According to Christian and Jewish theology, original sin is a spiritual disease of the human soul, a disease that is passed on to future generations as much as physical characteristics or physiological defects. Just as genetics pass on physical traits like eye and hair color from parent to child, original sin is the spiritual inheritance passed on to children from their parents, and ultimately from Adam and Eve themselves.
The phrase the Fall is used by Jewish and Christian theologians to describe the consequence of original sin. Prior to their disobedience, Adam and Eve were created and endowed by God with spiritual integrity and sanctifying grace. After they sinned, they lost that integrity and grace, hence the idea of fallen human nature or wounded nature. In other words, they fell from the spiritual level of being in communion with God to the level of being in sin. In turn, sin divides and causes further division.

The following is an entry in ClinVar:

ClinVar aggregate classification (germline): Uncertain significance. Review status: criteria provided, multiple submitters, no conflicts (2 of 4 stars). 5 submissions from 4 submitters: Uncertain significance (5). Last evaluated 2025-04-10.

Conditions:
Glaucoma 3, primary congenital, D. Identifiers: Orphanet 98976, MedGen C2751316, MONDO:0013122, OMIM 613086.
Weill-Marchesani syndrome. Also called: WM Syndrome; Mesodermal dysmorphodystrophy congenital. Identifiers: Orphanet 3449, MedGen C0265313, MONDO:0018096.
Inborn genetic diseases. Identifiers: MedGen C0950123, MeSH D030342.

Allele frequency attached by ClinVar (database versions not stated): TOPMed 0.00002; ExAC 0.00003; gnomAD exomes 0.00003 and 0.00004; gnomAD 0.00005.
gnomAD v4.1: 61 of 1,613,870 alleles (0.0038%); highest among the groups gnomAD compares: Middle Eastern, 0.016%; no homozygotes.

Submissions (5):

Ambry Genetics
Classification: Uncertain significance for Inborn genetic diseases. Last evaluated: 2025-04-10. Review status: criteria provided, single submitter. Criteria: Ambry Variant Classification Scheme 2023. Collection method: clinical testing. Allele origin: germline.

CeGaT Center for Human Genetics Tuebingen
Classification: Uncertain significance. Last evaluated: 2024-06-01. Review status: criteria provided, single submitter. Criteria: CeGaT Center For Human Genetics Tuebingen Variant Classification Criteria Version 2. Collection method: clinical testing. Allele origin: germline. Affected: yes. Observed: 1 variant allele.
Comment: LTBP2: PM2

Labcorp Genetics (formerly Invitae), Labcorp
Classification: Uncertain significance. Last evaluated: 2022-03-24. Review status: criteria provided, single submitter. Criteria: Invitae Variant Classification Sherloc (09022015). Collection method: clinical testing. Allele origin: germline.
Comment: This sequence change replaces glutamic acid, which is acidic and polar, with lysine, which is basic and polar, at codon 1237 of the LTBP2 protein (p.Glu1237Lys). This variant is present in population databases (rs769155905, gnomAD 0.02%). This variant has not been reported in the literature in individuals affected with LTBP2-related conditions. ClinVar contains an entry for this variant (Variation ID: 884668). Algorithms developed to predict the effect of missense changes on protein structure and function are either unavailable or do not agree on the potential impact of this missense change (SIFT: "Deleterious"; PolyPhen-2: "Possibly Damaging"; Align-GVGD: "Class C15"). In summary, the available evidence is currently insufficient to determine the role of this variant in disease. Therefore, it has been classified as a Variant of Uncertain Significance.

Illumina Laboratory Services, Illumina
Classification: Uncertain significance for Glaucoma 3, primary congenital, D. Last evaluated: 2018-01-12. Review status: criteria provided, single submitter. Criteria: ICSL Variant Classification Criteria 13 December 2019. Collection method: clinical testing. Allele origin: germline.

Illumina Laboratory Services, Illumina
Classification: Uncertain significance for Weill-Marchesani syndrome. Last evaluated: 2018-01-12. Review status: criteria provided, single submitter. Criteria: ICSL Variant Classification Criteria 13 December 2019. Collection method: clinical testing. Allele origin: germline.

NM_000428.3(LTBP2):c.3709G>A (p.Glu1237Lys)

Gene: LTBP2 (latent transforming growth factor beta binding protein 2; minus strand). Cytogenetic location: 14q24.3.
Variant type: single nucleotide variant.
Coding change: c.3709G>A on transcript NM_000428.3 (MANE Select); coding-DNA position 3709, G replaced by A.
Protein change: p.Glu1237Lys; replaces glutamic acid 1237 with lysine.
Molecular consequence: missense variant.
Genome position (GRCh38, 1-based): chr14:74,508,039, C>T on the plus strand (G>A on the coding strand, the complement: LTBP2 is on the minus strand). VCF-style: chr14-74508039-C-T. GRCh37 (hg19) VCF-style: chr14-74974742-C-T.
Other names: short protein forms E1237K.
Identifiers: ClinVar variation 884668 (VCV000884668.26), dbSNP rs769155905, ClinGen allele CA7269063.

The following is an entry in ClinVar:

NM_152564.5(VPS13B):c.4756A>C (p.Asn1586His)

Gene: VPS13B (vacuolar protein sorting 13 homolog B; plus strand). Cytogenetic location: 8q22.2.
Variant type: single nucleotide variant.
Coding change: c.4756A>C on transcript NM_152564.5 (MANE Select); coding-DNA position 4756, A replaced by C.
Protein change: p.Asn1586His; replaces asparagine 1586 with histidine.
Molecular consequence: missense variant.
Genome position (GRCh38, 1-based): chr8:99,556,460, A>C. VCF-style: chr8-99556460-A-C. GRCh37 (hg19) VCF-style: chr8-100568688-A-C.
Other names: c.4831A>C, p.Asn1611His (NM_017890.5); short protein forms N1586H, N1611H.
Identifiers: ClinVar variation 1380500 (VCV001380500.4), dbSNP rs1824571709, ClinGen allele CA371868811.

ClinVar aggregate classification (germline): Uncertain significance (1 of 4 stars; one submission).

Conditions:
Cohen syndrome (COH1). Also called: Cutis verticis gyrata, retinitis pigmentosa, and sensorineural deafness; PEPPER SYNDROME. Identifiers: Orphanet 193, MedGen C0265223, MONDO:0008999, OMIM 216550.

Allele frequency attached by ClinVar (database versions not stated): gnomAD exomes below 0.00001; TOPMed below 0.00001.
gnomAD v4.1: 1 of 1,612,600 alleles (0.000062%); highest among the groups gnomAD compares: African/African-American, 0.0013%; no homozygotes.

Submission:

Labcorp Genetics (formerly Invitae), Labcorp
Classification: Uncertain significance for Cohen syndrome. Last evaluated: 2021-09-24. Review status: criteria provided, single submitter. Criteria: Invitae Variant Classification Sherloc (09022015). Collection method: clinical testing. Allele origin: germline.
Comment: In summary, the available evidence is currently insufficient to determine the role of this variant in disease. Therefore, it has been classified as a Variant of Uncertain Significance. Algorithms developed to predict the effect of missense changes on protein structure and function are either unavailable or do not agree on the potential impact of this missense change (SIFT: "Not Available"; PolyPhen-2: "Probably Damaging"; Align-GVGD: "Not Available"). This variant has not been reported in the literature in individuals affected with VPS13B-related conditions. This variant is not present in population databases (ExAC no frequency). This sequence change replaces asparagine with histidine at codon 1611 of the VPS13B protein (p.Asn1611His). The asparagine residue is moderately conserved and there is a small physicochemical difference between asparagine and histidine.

The point of the story of original sin is not to pick apart the details, but to understand the message. Had Adam and Eve remained obedient, God would have revealed to them what was good and what was evil. But they wanted to know for themselves. Because of their transgression, human beings would have to learn the hard way, discovering good and evil for themselves, instead of being told and believing in what God says. Men and women would have to struggle to discern morally correct behavior.
Bible scholars use this analogy to clarify the lesson: Think of a curvy roadway. Without a speed limit sign to tell you how fast you should go, you have no way of knowing how fast you can drive before your speed becomes dangerous. Without a road sign, you must determine the correct speed on your own and, as a result, you’re at greater risk of getting into a nasty accident.
Before Adam and Eve sinned, God would have functioned as that road sign. Instead, pride caused the first man and woman to drive recklessly, ignoring every traffic code in the book. So they, and in turn humankind, now have to figure things out by using their conscience and their reason, which are not perfect and certainly not infallible.